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Let's discuss FEEL.

1986 Views 14 Replies 9 Participants Last post by  Beling
I have been re-reading the book True Horsemanship through Feel by Bill Dorrance and Leslie Desmond. The book is mostly how to get a better feel for your horse and you horse feeling of you. Now don't get excited thinking that sitting in the pasture reading a book will get you feeling your horse. It isn't magical it's a way to get more from your horse by preparing him in a better way.

Here is a short piece from the book.

To help the horse learn to understand what you want, you can make use of his nature. He is naturally curious and is apt to investigate things he hasn't seen or been around before. He is liable to run away from those same things. Thers's a spot somewhere in between (those tendencies) where an observing person can develop some skill at blending in thier plan for how they want the horse to manuever with the horse's willingness to do these things for a person. We can work with a horse this way because it's part of the horse's basic nature to want to get along. But the actual fact, as far as the horse is concerned, is that interaction with human beings is not natural. For a person to sit up there on his back is even less so. This is the reason we need to observe the horse and learn to feel of him and help him feel of us. To get the idea of feel, the horse handler needs to understand how the horse exists and survives in the world, which is through his senses. When it comes to cooperating with the human, we're talking about the feeling the horse has in every square inch of his hide and all through his mind, as it relates to a human touching him directly or in directly.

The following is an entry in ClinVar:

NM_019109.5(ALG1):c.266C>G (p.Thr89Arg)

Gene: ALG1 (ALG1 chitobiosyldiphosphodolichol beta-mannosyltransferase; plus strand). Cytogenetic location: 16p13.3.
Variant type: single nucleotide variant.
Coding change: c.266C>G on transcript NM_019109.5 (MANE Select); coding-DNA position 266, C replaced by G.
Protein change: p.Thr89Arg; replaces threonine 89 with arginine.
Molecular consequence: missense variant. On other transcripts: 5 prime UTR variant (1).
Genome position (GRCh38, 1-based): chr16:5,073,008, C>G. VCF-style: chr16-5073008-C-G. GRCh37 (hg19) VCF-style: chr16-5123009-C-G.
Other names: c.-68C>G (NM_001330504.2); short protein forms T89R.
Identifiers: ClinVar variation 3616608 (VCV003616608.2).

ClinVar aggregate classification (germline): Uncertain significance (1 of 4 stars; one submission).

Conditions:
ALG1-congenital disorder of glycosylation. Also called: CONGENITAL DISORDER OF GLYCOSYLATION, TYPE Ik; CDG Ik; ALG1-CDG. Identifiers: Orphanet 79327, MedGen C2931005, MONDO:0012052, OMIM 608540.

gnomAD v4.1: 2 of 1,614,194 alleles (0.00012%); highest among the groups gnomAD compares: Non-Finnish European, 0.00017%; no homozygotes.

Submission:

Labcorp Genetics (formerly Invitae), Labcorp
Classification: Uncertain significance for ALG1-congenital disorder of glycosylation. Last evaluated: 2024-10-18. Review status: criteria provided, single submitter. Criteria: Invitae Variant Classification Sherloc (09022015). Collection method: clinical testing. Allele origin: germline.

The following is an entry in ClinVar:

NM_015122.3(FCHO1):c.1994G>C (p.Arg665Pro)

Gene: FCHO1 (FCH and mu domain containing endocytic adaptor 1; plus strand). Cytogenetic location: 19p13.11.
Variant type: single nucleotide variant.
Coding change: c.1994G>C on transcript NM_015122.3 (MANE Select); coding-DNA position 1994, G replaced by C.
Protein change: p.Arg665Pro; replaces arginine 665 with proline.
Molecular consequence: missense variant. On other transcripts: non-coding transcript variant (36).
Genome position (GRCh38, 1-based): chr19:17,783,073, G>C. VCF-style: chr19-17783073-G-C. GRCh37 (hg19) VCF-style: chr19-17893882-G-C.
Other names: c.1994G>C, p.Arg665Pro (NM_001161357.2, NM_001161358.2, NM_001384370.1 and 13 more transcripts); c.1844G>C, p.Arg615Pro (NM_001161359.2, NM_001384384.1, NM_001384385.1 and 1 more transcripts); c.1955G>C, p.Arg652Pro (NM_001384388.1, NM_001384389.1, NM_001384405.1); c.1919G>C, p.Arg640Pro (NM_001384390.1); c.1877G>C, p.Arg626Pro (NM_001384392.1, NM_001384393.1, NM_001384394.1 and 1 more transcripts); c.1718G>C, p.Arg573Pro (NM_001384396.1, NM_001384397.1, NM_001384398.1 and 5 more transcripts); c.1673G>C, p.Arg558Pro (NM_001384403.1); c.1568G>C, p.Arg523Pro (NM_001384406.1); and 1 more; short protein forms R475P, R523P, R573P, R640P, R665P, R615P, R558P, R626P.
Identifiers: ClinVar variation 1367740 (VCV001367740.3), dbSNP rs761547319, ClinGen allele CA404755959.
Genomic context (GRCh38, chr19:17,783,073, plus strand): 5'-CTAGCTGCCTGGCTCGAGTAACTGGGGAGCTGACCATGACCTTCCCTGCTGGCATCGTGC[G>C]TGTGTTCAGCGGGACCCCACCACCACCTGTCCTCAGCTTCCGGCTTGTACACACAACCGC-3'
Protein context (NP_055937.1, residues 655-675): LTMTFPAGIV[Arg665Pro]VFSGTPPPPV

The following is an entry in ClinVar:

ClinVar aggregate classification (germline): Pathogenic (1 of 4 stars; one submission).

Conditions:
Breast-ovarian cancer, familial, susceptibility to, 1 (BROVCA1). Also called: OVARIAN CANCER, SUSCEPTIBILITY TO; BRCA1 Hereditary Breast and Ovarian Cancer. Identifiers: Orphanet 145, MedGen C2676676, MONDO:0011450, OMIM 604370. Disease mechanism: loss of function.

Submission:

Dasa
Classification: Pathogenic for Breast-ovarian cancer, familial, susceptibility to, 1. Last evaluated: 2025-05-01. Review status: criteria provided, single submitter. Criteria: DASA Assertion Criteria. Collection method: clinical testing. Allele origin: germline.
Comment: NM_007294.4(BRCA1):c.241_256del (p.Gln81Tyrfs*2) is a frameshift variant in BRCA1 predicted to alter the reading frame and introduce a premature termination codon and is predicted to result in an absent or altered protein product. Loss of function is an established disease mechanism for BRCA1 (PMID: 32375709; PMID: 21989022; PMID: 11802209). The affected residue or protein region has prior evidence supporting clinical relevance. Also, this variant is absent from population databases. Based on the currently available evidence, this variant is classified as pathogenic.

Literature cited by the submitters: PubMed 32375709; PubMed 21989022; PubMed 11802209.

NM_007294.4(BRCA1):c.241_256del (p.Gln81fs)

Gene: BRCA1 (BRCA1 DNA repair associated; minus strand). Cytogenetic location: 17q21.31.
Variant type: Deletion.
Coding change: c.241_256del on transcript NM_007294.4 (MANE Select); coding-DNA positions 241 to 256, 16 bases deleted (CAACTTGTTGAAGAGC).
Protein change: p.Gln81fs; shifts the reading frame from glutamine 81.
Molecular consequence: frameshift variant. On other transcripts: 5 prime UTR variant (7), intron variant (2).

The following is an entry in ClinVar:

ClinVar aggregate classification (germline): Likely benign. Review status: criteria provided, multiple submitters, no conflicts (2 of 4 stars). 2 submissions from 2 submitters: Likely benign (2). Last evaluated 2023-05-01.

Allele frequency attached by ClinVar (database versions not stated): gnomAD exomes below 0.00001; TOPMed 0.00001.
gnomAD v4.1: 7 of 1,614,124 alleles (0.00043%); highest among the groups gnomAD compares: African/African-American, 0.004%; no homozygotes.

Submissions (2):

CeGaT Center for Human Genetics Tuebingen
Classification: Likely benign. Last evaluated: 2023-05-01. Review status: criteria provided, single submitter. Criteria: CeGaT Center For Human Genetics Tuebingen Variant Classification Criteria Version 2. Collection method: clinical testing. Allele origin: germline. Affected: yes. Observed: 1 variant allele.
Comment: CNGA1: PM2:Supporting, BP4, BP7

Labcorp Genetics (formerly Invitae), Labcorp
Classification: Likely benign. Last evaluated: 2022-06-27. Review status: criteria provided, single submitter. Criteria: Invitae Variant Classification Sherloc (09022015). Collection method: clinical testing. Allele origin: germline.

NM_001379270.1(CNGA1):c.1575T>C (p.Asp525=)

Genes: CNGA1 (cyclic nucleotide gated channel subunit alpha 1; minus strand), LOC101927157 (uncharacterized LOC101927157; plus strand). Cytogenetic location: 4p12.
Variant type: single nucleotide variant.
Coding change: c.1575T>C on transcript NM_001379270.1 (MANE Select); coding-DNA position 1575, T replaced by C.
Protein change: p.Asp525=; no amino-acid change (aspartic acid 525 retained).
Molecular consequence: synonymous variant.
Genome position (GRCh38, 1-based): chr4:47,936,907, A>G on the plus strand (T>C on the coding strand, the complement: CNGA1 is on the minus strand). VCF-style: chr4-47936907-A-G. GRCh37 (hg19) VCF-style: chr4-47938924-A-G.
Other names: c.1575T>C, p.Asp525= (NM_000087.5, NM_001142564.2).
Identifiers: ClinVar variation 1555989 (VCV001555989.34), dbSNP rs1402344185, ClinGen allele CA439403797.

What are your thoughts on feel?
Do you have it?
Do you need it?
What happens when you don't/do have it?
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I think I would like to ready that book sometime... just that one passage sorta "spoke" to me ya know?

As for feel, I think I have maybe a vague grasp of it, which I need to get a hold of and refine through experience. My idea of feel is "think like a horse", not necessarily to get inside his head, but observe him and how he reacts, his tendencies and to work with them rather than try to correct them when you are working with him. Feel is the connection you have to the horse, you have a thorough knowledge of his body language however subtle it isand his thinking patterns no matter how complicated and you act in accordance to that language, you use it, not just look at it. Feel is an understanding between horse and rider, a mutual respect and appreciation, a willingness on both parts that begins with the person and their feel and translated to the horse.